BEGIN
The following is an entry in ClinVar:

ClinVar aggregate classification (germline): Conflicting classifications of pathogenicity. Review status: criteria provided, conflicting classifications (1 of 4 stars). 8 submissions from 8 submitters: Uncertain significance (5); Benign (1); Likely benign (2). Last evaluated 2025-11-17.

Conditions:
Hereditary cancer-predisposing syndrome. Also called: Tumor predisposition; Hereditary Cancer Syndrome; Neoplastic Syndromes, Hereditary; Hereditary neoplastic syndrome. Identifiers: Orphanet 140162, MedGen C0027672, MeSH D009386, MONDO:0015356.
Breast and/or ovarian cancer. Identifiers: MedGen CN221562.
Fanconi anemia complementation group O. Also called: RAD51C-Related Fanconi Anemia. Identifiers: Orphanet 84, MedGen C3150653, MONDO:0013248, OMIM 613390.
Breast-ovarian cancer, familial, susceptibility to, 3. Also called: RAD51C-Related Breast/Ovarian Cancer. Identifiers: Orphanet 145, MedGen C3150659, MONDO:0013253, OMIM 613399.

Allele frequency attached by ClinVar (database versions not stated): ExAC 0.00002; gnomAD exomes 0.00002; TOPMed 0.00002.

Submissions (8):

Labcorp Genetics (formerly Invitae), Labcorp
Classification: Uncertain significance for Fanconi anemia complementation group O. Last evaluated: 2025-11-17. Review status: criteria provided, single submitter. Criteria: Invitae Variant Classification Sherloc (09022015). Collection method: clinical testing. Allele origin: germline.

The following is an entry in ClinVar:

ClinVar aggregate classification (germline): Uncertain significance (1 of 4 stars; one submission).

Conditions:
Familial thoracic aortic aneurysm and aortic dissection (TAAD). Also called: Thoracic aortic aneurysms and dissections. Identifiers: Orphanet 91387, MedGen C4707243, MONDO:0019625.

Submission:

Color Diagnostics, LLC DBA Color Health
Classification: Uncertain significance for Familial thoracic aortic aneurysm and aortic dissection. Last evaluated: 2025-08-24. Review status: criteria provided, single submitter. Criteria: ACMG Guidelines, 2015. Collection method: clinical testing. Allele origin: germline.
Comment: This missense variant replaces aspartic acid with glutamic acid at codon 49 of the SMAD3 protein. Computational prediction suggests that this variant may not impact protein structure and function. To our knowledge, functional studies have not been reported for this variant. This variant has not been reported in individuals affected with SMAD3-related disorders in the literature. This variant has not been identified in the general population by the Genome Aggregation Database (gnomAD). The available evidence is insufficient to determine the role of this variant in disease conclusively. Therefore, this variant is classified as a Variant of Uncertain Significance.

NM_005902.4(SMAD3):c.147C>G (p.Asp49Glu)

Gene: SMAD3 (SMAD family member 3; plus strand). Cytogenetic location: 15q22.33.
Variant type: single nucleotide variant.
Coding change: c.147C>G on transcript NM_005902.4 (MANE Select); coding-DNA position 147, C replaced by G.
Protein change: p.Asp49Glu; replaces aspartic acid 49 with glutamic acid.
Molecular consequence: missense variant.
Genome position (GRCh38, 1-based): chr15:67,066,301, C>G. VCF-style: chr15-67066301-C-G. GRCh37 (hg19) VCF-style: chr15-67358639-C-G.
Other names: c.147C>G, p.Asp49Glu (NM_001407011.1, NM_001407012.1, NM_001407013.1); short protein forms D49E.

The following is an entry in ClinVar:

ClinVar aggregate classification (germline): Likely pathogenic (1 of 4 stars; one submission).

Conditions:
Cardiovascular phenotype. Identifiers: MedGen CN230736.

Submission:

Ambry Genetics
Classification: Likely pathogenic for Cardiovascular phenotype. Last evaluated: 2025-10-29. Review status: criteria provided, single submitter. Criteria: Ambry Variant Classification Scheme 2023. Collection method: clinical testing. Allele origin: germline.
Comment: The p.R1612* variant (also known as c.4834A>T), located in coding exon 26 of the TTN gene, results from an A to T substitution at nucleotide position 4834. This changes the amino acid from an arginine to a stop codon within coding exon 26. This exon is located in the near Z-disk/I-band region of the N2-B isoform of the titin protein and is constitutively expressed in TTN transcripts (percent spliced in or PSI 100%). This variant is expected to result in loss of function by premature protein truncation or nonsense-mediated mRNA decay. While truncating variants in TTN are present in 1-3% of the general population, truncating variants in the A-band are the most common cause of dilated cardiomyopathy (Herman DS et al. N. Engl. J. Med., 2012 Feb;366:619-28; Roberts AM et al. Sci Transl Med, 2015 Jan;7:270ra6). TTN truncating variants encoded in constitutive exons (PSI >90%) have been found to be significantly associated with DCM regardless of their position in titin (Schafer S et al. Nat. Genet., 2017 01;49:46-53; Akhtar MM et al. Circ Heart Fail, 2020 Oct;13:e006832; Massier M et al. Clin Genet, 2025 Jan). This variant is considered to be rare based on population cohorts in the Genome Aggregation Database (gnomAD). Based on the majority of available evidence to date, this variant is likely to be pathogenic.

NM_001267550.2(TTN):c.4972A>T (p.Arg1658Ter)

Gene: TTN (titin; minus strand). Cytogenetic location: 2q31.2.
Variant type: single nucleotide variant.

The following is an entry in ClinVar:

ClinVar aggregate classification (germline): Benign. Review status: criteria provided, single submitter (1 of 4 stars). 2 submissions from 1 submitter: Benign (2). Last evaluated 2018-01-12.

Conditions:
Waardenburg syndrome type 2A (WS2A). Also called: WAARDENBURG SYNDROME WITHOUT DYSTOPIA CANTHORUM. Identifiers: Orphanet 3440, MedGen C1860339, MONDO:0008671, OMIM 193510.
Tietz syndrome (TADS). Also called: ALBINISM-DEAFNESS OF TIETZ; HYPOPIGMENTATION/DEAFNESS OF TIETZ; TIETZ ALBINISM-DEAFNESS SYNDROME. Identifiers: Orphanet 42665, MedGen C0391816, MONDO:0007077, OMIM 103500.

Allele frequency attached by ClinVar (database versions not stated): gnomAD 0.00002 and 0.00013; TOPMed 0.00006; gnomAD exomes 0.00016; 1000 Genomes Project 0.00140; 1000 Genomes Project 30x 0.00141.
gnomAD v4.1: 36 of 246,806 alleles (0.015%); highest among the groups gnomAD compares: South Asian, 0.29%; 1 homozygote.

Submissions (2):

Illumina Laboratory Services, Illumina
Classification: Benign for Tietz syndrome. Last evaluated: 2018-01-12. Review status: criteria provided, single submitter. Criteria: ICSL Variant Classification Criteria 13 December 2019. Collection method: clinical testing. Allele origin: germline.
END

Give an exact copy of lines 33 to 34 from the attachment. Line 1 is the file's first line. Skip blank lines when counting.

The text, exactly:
Ambry Genetics
Classification: Likely pathogenic for Cardiovascular phenotype. Last evaluated: 2025-10-29. Review status: criteria provided, single submitter. Criteria: Ambry Variant Classification Scheme 2023. Collection method: clinical testing. Allele origin: germline.